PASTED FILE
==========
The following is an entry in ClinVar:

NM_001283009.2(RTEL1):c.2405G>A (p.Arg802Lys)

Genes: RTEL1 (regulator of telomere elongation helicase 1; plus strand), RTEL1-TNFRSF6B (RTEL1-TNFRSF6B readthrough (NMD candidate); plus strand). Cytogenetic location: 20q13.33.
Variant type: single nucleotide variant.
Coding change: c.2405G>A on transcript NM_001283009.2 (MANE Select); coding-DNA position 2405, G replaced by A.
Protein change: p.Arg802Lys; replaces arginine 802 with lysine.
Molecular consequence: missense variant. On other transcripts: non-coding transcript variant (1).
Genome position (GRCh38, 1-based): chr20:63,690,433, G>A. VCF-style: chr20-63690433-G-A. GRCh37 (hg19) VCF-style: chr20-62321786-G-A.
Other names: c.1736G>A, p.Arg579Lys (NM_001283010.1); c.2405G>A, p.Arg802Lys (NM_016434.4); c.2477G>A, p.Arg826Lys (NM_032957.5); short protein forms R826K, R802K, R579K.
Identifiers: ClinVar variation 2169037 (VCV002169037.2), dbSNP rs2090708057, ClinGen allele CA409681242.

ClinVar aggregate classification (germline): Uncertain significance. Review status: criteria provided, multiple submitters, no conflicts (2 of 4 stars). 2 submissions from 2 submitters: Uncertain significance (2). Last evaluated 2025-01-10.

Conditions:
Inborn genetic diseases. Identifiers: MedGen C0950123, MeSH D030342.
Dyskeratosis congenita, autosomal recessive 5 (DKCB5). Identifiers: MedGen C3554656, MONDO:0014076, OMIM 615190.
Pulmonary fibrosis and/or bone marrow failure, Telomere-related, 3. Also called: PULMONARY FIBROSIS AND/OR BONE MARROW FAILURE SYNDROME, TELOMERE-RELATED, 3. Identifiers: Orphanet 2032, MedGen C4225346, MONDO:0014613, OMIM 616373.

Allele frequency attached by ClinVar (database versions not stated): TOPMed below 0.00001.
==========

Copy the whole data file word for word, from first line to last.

The following is an entry in ClinVar:

NM_001283009.2(RTEL1):c.2405G>A (p.Arg802Lys)

Genes: RTEL1 (regulator of telomere elongation helicase 1; plus strand), RTEL1-TNFRSF6B (RTEL1-TNFRSF6B readthrough (NMD candidate); plus strand). Cytogenetic location: 20q13.33.
Variant type: single nucleotide variant.
Coding change: c.2405G>A on transcript NM_001283009.2 (MANE Select); coding-DNA position 2405, G replaced by A.
Protein change: p.Arg802Lys; replaces arginine 802 with lysine.
Molecular consequence: missense variant. On other transcripts: non-coding transcript variant (1).
Genome position (GRCh38, 1-based): chr20:63,690,433, G>A. VCF-style: chr20-63690433-G-A. GRCh37 (hg19) VCF-style: chr20-62321786-G-A.
Other names: c.1736G>A, p.Arg579Lys (NM_001283010.1); c.2405G>A, p.Arg802Lys (NM_016434.4); c.2477G>A, p.Arg826Lys (NM_032957.5); short protein forms R826K, R802K, R579K.
Identifiers: ClinVar variation 2169037 (VCV002169037.2), dbSNP rs2090708057, ClinGen allele CA409681242.

ClinVar aggregate classification (germline): Uncertain significance. Review status: criteria provided, multiple submitters, no conflicts (2 of 4 stars). 2 submissions from 2 submitters: Uncertain significance (2). Last evaluated 2025-01-10.

Conditions:
Inborn genetic diseases. Identifiers: MedGen C0950123, MeSH D030342.
Dyskeratosis congenita, autosomal recessive 5 (DKCB5). Identifiers: MedGen C3554656, MONDO:0014076, OMIM 615190.
Pulmonary fibrosis and/or bone marrow failure, Telomere-related, 3. Also called: PULMONARY FIBROSIS AND/OR BONE MARROW FAILURE SYNDROME, TELOMERE-RELATED, 3. Identifiers: Orphanet 2032, MedGen C4225346, MONDO:0014613, OMIM 616373.

Allele frequency attached by ClinVar (database versions not stated): TOPMed below 0.00001.